Microsoft's wishes and happy thoughts just don’t seem to be enough to pry the Windows XP UI from the white-knuckled grip of the computing world.

The latest numbers for overall desktop operating system market share, courtesy of Netmarketshare.com, show exactly what the majority of us in the real world suspected. While Windows XP usage continues to melt (slowly), Windows 7 adoption is rising. And, it's primarily attributed to businesses.

I talked with a consumer-type yesterday who installed Windows 8 on his laptop because of the Windows XP expiration deadline. He told me he was surprised that it wasn't as bad as everyone told him it would be, but that he still missed Windows XP. He said he would go back if he could. And, truly it's not Windows XP that he missed, but instead the way Windows XP worked.

And, that's a consumer person who will still use Windows 8, but only because he bought it. Businesses on the other hand have the luxury of testing without jumping in with both feet. And, the most recent stats show how that testing panned out. Businesses are overwhelmingly opting to rollout Windows 7, while they wait to see what Windows 9 might bring. I love Windows 8. There, I've said it. But, I also didn't mind Windows Vista, which according to many, was the worst OS ever created. Unfortunately, it looks like Windows 8 might end up coming in a close second – at least in adoption and revenue.

Windows 7 is the newly crowned king with over 50% desktop share, and could replace Windows XP as one of the most popular OS's of all time, if Windows 9 also fails to pan out. Microsoft is steadily working on bringing back the Windows XP "feel" in Windows 9 with a new Start Menu and "windowed" (instead of snapped) applications. These were rumored to come in a coming update for Windows 8.1, but rumors suggest it's being shuttered until the new full OS version. To me, that sounds as if Microsoft has simply given up on Windows 8. And, if Microsoft is giving up, how can they expect the public to do any different.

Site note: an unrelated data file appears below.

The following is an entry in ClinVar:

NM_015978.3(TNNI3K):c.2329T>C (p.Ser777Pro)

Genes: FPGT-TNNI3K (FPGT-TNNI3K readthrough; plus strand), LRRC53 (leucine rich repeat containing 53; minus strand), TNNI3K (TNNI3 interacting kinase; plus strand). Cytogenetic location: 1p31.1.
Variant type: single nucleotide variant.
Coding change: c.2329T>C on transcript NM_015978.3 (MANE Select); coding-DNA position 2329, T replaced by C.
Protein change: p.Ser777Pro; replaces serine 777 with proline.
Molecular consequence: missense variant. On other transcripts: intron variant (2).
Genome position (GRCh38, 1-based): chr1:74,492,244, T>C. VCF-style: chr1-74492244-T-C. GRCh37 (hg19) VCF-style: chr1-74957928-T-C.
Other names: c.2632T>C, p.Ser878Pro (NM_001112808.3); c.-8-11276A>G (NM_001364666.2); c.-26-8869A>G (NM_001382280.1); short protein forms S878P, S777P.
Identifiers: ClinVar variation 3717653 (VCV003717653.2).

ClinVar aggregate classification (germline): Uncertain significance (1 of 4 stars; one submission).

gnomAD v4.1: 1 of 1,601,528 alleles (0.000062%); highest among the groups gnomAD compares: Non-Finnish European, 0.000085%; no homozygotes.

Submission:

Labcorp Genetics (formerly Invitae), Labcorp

The interesting thing is that we knew this all along. One of the largest costs associated with an OS migration, particularly one as life changing as Windows 8, is training and retraining. Moving to Windows 7 from a computing experience that has lasted for over a decade is easier, less costly, and much less burdensome for both IT and business workers. We knew this, why didn't Microsoft?

Long live Windows XP (the interface).